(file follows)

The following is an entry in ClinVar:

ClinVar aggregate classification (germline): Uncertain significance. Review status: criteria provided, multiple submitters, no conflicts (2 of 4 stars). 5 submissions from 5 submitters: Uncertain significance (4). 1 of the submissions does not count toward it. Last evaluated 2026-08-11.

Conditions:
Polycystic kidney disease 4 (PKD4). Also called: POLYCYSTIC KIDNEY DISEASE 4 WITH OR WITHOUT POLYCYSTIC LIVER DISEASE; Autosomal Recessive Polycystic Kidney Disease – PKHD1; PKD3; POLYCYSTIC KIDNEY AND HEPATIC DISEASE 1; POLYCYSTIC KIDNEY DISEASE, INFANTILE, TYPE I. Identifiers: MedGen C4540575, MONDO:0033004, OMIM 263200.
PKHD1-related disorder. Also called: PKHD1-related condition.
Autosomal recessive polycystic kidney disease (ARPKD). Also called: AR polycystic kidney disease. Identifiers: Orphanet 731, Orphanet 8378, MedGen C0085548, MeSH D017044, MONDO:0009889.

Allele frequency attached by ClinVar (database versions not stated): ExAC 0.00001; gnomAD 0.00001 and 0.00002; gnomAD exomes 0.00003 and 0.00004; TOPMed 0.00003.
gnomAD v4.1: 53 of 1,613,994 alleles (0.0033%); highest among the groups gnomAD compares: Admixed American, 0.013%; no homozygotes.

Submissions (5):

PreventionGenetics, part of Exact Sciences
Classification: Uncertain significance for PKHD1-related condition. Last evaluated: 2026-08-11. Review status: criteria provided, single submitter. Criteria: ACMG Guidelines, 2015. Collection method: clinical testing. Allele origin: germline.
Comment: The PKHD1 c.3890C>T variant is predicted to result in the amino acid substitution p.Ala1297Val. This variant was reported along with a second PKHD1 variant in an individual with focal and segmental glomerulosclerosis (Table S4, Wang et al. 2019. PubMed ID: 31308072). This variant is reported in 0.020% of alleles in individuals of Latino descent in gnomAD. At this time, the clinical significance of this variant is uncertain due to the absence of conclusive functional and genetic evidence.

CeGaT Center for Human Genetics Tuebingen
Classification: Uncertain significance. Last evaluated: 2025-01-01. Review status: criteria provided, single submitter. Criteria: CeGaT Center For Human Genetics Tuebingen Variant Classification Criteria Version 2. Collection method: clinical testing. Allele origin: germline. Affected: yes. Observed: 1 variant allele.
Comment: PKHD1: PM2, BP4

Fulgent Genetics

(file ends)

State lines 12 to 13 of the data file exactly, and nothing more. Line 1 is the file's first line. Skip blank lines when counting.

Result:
Comment: The PKHD1 c.3890C>T variant is predicted to result in the amino acid substitution p.Ala1297Val. This variant was reported along with a second PKHD1 variant in an individual with focal and segmental glomerulosclerosis (Table S4, Wang et al. 2019. PubMed ID: 31308072). This variant is reported in 0.020% of alleles in individuals of Latino descent in gnomAD. At this time, the clinical significance of this variant is uncertain due to the absence of conclusive functional and genetic evidence.

CeGaT Center for Human Genetics Tuebingen